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Fuel Cells For Forklifts

Distributor deploys fuel cell technology.

Although fuel cells have been around for over 100 years, only recently have they become a viable energy source for lift trucks. Fuel cells were first demonstrated by Sir William Grove, a Welsh scientist, who called his invention a “gas voltaic battery.” The name “fuel cell” was coined in 1889, but the technology remained very much a laboratory curiosity until NASA began using it on the Apollo missions.

The last ten years have sparked renewed interest in the device, thanks to expanding interest in the promise of clean and efficient power generation. One industry expert says that industrial applications for fuel cells gained more credence when the automotive industry got serious about them within the last five years.

One company that is taking full advantage of the renewed interest in fuel cells is LiftOne, a division of Carolina Tractor (Charlotte, NC). Since August 2006, LiftOne has been involved with an initiative to spur the spread of fuel cell technology among its customers. “Last summer, we were reading about fuel cells and their capabilities, and we talked internally about what the applications might be with lift trucks,” says Lift-One General Manager Bill Ryan, who then contacted Hydrogenics Corporation, a Canadian manufacturer of fuel cells. “We believe there are some real opportunities to promote clean air and also provide some long-term cost savings for customers who use batteries,” Ryan says. “And we hear about some environmental concerns from end-users who use lead-acid batteries.”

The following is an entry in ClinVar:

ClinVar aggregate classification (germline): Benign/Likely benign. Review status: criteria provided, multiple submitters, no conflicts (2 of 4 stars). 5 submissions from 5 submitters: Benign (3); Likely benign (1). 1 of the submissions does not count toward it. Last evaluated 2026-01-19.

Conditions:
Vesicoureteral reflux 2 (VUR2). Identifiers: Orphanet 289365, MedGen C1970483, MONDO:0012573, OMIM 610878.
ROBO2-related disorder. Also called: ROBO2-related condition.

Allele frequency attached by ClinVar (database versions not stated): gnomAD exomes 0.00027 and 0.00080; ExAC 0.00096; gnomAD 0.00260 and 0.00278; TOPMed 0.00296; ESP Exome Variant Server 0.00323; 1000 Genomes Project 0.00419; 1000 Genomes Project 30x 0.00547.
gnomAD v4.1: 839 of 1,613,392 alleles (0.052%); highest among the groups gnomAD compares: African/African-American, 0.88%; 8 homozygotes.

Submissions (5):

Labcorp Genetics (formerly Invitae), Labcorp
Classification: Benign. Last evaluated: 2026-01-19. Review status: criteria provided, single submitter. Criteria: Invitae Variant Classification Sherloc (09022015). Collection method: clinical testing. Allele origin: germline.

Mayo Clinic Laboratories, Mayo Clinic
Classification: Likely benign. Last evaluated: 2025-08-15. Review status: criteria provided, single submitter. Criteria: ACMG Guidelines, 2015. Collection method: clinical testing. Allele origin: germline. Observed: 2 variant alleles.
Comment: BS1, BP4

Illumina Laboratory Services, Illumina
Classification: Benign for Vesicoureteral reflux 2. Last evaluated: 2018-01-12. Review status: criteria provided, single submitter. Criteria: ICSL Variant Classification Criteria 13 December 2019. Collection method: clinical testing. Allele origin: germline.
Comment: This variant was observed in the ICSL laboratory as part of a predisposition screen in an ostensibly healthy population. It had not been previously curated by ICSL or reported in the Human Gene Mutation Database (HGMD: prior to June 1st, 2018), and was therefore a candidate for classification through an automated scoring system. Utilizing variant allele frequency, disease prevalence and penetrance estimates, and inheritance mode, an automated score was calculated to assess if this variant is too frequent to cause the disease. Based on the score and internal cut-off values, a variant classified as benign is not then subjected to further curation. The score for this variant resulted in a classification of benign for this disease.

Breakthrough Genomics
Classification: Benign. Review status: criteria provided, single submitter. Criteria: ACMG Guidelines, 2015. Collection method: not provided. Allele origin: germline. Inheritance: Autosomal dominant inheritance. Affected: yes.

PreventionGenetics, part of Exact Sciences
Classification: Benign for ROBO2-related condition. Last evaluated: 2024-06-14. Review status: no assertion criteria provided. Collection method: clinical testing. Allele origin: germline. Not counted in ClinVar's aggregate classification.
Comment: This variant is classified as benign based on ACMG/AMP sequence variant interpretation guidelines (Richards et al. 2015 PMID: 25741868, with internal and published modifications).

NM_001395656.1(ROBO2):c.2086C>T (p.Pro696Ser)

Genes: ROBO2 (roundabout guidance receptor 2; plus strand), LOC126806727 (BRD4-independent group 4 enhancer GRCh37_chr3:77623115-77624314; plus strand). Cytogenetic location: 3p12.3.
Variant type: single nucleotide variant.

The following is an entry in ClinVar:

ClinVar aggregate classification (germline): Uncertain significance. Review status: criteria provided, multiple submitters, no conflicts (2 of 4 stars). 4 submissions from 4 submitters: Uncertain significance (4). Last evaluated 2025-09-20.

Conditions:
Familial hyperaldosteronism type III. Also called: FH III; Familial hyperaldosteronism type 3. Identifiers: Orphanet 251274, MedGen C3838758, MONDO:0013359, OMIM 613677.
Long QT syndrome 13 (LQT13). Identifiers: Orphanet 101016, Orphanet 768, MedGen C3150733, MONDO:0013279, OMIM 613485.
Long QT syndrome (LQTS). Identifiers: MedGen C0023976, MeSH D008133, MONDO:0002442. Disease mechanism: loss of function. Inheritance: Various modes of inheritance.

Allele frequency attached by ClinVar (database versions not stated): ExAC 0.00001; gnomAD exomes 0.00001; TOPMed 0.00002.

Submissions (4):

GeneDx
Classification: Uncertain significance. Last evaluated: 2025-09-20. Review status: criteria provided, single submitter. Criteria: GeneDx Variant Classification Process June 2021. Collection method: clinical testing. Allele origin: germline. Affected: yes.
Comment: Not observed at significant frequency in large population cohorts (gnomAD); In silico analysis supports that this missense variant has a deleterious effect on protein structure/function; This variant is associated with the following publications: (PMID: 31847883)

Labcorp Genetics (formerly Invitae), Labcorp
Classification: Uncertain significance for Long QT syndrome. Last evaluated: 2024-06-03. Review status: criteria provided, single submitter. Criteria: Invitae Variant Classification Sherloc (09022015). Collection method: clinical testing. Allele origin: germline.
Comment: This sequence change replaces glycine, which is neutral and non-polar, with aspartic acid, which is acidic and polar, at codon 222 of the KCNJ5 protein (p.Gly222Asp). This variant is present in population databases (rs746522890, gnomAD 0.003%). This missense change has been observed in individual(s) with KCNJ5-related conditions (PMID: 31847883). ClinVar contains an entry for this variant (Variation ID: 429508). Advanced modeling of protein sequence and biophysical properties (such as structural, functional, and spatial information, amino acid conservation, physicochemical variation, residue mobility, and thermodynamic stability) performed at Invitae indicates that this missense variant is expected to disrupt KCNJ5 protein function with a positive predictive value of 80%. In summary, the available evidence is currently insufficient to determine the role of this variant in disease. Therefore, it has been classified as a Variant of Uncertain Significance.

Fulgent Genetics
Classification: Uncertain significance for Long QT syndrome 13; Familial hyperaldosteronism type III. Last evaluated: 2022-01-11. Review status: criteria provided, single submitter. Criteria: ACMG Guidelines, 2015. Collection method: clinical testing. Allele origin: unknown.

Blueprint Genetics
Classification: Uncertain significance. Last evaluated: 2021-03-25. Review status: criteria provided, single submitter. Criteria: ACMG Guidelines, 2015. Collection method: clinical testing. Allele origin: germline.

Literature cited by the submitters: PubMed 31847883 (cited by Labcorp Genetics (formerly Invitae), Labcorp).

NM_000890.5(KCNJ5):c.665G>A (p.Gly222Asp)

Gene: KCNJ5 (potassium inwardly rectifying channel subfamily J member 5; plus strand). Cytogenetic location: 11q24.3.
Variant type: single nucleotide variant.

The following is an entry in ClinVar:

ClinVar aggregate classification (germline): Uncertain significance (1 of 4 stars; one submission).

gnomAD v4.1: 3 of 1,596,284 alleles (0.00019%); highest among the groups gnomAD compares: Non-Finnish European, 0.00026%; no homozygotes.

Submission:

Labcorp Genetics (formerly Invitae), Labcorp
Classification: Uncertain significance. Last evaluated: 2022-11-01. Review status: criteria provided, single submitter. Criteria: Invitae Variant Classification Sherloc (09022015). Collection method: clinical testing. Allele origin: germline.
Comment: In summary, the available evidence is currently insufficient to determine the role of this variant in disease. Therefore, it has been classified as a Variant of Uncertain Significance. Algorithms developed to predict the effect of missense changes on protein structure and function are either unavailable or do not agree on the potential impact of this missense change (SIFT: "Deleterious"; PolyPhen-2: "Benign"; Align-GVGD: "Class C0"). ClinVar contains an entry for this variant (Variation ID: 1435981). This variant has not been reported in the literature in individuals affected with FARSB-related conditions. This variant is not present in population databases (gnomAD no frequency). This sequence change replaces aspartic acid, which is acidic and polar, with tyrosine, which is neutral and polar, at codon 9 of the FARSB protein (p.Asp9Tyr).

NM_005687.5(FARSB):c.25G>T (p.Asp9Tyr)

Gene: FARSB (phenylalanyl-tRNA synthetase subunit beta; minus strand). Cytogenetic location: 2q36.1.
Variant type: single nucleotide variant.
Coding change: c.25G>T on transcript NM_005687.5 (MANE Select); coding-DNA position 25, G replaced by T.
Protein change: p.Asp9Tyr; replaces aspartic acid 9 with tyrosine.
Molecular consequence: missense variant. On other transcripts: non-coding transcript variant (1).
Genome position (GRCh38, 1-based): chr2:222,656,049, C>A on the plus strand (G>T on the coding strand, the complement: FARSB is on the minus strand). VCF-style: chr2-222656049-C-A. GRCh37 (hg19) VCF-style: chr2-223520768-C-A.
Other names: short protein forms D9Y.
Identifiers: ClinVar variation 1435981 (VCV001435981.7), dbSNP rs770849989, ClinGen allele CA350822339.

Following the initial conversations, LiftOne and Hydrogenics were contacted by Russ Keller, business manager of the South Carolina Research Association (SCRA). Along with other entities, the SCRA for several years has spearheaded The Columbia Fuel Cell Challenge, an initiative to further the deployment of fuel cells in South Carolina through their use in such vehicles as buses, lawn maintenance equipment, Segway transporters and now lift trucks.

SCRA had been in talks with Hydrogenics, which mentioned Ryan and LiftOne’s interest in the technology. Keller told Ryan that part of SCRA’s project was to focus on lift trucks and material handling equipment. “He told us they were looking for target audiences to pique some interest and gain visibility for the use of fuel cells. When we heard that, we got busy contacting customers who might have an interest,” Ryan recalls. “The opportunity was attractive to them and to many of our forward-thinking customers, trying to save money and do the right thing. Many of them could use fuel cells today.”

Testing Begins
In January 2007, South Carolina issued a grant to LiftOne and Hydrogenics to deploy fuel cells throughout the state. Troy Garrison, sales manager of LiftOne’s Engineered Solutions group, and Product Specialist Tom Dever located six customers who agreed to participate in the project. “We looked for people who were operating multiple shifts with multiple batteries, battery rooms, triple stackers,” Garrison explains. “They’re running a lot of hours so they’re consuming a lot of energy costs in kilowatts out of the wall.” Another consideration was the capability of each participant to have sophisticated cost reports that can be used to compare traditional batteries versus the fuel cell results. LiftOne stepped in to help there as well.

LiftOne receives check